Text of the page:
US states vow to push ahead in fight against climate change - with or without President Trump's blessing

'California will not retreat, California will not go backwards. Our resolve is stronger than ever before'

Adam Withnall
Marrakech
Thursday 17 November 2016 20:30
Comments
People stage a protest against President-elect Donald Trump on 16 November, near City Hall in Los Angeles, California
People stage a protest against President-elect Donald Trump on 16 November, near City Hall in Los Angeles, California

Individual US states have reacted defiantly to the surprise election of climate change denier Donald Trump at the UN summit here in Marrakech, saying they will not allow the federal government to derail the progress they have made towards saving the planet.

California has emerged as a global leader in its own right in terms of tackling climate change, and state officials said on Thursday that the Republican’s victory had made them “more determined than ever” to move forwards on climate action.

The President-elect has previously described man-made global warming as a hoax perpetrated by China, and according to reports his transition team is exploring the quickest way to withdraw the US from the Paris Agreement.

And while local actors like California cannot prevent Mr Trump from scrapping American involvement in the landmark accord, through state laws and international collaboration they are already exploring options to limit the damage.

At a press conference held with high-level representatives of California, Washington and Vermont - all states which voted strongly for Hillary Clinton - David Rosenheim of The Climate Registry said such states “represent the forefront of climate leadership in the United States” - now that the White House can no longer be relied upon to do so.

States are already going beyond what is required of them under the US’s commitments to the Paris Agreement, with 35 of the 50 having adopted renewable portfolio standards, and 25 having codified standards for energy efficiency.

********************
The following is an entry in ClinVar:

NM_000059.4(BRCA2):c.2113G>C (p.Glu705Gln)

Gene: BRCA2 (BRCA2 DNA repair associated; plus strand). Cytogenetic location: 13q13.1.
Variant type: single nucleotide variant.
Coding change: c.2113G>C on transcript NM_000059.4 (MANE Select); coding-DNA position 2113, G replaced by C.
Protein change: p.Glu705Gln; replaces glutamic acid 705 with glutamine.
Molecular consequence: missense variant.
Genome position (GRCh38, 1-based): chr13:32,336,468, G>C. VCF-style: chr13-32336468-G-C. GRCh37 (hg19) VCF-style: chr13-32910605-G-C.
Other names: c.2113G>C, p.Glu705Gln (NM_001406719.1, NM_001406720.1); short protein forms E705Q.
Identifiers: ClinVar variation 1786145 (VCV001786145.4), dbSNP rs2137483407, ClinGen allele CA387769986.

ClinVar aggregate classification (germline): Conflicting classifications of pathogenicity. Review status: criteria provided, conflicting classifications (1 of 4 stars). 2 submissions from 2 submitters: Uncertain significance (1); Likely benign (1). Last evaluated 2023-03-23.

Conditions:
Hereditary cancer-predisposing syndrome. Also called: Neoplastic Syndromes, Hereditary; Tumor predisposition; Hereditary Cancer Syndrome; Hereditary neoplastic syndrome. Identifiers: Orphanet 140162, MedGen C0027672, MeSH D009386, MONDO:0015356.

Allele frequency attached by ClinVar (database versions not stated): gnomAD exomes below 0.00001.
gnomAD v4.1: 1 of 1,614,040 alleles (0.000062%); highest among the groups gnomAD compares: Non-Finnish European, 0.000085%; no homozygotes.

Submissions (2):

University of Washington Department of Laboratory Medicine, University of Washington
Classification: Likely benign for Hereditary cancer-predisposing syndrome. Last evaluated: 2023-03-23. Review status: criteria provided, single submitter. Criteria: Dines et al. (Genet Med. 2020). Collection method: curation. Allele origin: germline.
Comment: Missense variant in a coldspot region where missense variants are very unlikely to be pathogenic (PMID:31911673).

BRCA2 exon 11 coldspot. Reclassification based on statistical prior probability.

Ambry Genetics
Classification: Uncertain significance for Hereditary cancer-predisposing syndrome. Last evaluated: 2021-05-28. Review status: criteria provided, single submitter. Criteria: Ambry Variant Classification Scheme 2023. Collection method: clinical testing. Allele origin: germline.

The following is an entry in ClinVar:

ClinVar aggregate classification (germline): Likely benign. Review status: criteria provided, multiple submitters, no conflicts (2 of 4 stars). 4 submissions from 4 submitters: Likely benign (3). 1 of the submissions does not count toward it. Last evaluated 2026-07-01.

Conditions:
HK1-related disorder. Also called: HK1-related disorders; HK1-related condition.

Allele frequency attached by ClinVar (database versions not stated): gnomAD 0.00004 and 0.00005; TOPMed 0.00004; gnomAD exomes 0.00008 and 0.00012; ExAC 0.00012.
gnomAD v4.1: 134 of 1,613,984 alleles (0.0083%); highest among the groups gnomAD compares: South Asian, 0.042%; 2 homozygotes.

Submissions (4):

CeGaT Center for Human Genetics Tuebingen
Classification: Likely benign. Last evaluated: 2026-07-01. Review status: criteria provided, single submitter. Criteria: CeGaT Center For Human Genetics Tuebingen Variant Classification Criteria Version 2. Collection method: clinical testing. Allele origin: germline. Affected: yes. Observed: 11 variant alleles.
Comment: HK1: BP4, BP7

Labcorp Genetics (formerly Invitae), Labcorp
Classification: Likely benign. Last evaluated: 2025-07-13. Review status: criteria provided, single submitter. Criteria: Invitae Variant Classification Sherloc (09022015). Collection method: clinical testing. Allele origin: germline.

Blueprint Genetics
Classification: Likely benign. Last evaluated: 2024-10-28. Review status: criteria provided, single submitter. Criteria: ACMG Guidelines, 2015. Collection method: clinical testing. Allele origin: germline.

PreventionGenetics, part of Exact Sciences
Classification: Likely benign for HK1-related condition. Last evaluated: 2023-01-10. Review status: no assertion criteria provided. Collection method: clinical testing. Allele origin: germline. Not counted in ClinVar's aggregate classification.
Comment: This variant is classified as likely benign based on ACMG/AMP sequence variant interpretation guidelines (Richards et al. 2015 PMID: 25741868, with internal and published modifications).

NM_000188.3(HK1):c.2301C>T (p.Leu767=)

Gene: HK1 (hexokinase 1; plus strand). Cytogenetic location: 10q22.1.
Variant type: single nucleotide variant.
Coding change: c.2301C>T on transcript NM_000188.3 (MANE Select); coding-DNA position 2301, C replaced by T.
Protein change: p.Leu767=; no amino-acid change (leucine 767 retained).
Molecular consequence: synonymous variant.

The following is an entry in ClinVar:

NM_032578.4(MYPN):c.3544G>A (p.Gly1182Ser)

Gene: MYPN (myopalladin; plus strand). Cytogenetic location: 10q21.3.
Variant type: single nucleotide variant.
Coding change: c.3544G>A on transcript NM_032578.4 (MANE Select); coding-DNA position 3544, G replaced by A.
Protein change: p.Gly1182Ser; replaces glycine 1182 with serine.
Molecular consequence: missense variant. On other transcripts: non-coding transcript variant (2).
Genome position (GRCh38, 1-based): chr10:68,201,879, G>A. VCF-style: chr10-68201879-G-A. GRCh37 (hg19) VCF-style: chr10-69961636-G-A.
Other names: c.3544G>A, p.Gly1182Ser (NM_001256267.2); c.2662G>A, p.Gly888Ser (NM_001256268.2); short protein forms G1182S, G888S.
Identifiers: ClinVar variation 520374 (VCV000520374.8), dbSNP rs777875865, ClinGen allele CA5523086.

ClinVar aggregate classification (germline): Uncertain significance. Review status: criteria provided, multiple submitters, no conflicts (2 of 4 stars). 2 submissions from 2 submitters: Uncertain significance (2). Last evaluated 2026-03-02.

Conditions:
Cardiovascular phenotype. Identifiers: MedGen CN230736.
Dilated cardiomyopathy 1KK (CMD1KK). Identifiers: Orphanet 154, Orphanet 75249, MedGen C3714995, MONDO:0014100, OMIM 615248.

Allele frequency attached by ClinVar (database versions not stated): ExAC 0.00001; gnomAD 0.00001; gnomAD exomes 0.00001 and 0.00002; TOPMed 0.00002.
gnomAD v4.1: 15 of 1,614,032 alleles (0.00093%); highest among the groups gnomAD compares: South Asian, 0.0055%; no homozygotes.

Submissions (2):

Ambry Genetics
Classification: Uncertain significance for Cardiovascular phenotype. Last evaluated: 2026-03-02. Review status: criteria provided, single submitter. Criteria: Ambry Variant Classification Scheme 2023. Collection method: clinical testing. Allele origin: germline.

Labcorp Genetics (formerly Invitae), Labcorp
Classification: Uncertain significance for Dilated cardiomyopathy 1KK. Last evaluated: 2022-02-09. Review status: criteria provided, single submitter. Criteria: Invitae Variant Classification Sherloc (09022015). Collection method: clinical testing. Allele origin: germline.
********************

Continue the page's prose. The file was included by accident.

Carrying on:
California’s senate leader, Kevin De Leon, said the state had “shattered the myth that to grow an economy you have to burn fossil fuels”.

He said California had grown to become the fifth largest world economy in its own right “not by pure luck, but by policies… driven to reduce our greenhouse gases and simultaneously grow our economy”.

“Let me be clear, California will not retreat, California will not go backwards. Our resolve is stronger than ever before, and we are more determined than ever before to move forwards with like-minded states and other nations.”

In a clear reference to the administration that will take over when Mr Trump is inaugurated on 20 January, Mr De Leon said the state would not allow “policies [made] in Washington DC to thwart our economy and become a job-killer”.

“California will move forwards… because of what is at stake - the future of the planet, the health of our children and our economy.”

He suggested California could even join the UN climate process if the US pulled out. A subnational body has never joined before, but Mr De Leon told reporters it was “an option that I want to keep open”.

The state has already proven itself capable of bypassing the federal government to work with the rest of the world. State officials say 166 regions of the world have joined in the Under 2 MOU (memorandum of understanding), stating their shared goal to keep global temperature rises under 2C - one of the fundamental aims of the Paris Agreement.